I was working on a blog story to share some of my experiences with you but today I came across a great article by Paul Graham on how to start a startup. He shares his experience and says it to you bluntly. I thought I would what I’ve gained from him with you.
Starting a business isn’t that hard. However, starting the right business and running it persistently is hard. You need to have patience and you need to take baby steps to achieve your end goals. Imagine when you were a child, you had no clue how to walk or to run. Well first you saw your parents doing it then you saw your siblings doing it and the first thing you did was to absorb all that information. Then from what you’ve absorbed, you took your first baby step by walking on your four legs, then you stood up on two legs, then you began to walk on two legs and then finally you started running. Starting a business isn’t any different from this analogy.
Mr. Graham says “there is no magically difficult step that requires brilliance to solve.” He is right. There isn’t a step that you can’t overcome and there isn’t a step that is very difficult when it comes to online ventures. You just need to follow the steps and not give up. Just imagine if you had given up standing up on two legs because every time you fall your “bottom” hurts. Well, you know the answer to that question. Why do you think you hear people complaining that they aren’t making any money online or they just burned through hundreds of thousands of dollars without any positive results? Because they come in with high expectation, like taking over Google or something like that, but they fail to achieve their giant goal so they go out and complain. Don’t set yourself up to be one of those people.
This is why Mr. Graham says to come up with simple ideas – don’t expect to beat Google on its own game or don’t try to outplay eBay. In his own words, he says “you don’t need a brilliant idea to start a startup around.”
Coming up with good ideas is only the first step. You need to give it all you got and execute them. This is why Mr. Graham says, “what matters is not ideas, but the people who have them. Good people can fix bad ideas, but good ideas can’t save bad people.”
Hence, according to Mr. Graham, you need three things to be successful with your startup – to start with good people, to make something customers actually want, and to spend as little money as possible. Most startups will fail because they didn’t follow one of these.
Therefore, the first thing is to have the right people to execute them – this must include you. Take your time and look around for very smart, genuine people that are willing to give you all they got. This is very important at the startup stage because this is when your company is vulnerable to fail. Therefore, you need to be able to screen people and have to learn to say “no” and find the right talent – from sales, to programming to customer service. Mr. Graham says it bluntly, so I am not going to elaborate much on this, he says “almost everyone who worked for us was an animal at what they did.”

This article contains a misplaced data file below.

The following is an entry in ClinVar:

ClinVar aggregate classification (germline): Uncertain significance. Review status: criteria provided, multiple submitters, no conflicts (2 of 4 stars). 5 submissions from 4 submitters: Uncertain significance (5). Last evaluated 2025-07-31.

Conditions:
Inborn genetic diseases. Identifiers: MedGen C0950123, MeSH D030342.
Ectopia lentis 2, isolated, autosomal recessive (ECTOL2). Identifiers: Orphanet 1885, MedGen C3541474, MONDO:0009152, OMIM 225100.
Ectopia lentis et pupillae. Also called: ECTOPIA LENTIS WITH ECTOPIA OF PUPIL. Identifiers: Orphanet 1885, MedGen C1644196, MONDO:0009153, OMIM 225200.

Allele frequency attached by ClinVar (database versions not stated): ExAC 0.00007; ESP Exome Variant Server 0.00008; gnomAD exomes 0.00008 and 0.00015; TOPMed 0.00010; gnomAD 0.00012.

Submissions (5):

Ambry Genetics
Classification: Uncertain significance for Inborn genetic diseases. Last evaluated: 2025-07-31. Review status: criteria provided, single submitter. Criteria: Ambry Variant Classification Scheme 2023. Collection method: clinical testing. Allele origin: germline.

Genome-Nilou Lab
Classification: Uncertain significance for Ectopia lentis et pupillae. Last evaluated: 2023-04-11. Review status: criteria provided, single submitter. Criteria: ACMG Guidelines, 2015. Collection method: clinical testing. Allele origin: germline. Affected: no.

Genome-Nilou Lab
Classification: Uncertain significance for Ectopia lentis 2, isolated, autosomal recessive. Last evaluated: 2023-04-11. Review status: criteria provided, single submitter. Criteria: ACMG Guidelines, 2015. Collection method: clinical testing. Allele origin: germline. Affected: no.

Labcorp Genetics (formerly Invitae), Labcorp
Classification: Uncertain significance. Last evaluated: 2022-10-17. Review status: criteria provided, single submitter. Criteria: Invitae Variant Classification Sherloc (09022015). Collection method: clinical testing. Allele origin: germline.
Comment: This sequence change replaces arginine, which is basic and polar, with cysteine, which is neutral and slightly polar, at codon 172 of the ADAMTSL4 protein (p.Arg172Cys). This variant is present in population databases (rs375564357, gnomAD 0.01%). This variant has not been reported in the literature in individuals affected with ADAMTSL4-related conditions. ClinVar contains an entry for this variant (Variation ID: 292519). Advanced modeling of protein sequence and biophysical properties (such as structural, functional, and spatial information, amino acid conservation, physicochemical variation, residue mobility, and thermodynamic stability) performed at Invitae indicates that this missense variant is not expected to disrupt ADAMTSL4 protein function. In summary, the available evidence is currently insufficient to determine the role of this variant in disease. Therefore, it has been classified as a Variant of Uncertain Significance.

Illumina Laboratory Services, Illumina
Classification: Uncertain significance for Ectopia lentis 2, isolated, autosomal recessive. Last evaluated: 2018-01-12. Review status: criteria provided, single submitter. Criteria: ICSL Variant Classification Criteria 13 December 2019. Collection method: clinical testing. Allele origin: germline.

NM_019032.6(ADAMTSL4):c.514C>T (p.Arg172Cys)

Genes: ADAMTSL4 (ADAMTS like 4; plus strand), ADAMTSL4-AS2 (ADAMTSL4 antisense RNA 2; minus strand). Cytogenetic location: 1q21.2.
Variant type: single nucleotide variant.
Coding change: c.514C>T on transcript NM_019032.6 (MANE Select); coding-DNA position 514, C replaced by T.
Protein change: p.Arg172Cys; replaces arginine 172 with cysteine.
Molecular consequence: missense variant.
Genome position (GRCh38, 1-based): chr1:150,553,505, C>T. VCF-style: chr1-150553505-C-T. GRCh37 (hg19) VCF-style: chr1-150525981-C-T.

Second thing is to have the right product for your customers – know what your customer wants. This goes back to my previous post and the questions you need to ask yourself, “why are you starting this company and what are you trying to fulfill for the customers.”
Mr. Graham says, “in nearly every failed startup, the real problem was that customers didn’t want the product. For most, the cause of death is listed as “ran out of funding,” but that’s only the immediate cause. Why couldn’t they get more funding? Probably because the product was a dog, or never seemed likely to be done, or both.”
I can’t say it any better than what he said. Why should your startup fail if you have what the customer wants? Well I think you also know the answer to that question. Don’t just come up with an idea that already exists and then try to outplay someone else. Well you can, only if your product at launch is going to be better than someone else.
The third thing that Mr. Graham talks about is raising money – so spend as little as possible in your early stage. Every startups will need money to pay for their initial prototype and the launch. However, getting money from angel investors or VCs is not that easy. Even if you get it, what Mr. Graham says is, “not spend it, that’s what. In nearly every startup that fails, the proximate cause is running out of money. Usually there is something deeper wrong. But even a proximate cause of death is worth trying hard to avoid.”
If your idea is huge and you are trying to take over the world, then you will be tempted to throw all your capital before you realize that you are not making any progress to attract customers. When you realize it, it will be too late.
So in summary, come up with simple but unique ideas that are easy to execute, find the right team to execute them alongside you and then manage your money wisely so you don’t run out of cash when you really need it.
Paul Graham’s article on “How to Start a Startup” can by found here for more detailed information.